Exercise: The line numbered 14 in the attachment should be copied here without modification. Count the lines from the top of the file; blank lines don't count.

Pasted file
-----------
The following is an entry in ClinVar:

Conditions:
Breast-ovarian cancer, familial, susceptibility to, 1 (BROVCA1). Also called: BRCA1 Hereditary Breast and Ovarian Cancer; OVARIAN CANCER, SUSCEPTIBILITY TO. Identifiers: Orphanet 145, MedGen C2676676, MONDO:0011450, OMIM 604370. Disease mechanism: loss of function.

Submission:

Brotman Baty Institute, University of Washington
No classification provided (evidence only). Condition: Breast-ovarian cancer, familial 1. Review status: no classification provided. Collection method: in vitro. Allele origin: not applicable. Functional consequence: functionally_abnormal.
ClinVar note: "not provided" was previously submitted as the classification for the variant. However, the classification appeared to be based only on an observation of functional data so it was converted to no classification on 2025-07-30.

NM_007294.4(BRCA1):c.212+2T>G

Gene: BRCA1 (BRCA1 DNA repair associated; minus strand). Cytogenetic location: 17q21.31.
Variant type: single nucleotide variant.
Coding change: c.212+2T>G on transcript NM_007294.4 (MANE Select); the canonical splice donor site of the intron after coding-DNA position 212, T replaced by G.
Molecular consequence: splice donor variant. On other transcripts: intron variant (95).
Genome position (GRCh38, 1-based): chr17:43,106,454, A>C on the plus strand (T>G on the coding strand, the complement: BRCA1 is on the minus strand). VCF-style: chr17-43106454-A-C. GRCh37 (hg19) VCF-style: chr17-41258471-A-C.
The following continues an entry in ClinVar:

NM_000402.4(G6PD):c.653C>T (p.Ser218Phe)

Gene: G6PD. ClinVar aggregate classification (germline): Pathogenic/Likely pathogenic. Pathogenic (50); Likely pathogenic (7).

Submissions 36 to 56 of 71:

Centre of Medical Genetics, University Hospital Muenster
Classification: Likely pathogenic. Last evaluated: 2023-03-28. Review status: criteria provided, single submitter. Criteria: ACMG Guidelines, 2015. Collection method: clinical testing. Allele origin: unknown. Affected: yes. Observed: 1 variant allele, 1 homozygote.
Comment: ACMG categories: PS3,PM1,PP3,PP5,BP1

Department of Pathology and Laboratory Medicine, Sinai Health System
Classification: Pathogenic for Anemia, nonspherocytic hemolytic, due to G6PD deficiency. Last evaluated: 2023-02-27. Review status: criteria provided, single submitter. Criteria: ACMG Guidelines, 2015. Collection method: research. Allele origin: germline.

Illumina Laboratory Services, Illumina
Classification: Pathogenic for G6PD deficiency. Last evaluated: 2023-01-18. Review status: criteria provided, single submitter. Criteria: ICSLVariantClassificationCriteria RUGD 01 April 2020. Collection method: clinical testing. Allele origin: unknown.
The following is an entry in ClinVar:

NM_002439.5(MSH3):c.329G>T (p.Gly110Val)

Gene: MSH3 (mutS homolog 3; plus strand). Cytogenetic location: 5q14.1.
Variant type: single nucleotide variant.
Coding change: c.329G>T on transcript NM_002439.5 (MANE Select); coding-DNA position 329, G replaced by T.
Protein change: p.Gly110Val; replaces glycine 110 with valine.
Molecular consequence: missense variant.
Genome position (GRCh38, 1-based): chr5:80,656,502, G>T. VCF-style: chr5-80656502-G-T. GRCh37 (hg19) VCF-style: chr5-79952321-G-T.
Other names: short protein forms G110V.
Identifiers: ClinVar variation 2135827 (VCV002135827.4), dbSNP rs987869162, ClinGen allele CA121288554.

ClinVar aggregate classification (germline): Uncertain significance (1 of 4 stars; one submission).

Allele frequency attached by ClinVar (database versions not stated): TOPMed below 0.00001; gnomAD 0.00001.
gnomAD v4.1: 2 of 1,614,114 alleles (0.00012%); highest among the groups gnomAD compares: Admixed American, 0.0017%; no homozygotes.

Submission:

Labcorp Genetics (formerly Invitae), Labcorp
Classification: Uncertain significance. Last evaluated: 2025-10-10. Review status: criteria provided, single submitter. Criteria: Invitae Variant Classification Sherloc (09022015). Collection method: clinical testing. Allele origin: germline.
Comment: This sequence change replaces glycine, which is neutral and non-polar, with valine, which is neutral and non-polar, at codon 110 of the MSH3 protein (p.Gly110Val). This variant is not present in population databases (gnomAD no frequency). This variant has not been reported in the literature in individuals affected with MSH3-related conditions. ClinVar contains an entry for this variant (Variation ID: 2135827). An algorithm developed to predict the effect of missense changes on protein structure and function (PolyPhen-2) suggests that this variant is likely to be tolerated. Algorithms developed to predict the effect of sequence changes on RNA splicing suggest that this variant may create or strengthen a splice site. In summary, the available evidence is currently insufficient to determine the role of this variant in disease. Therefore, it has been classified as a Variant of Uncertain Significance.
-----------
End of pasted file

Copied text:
The following continues an entry in ClinVar: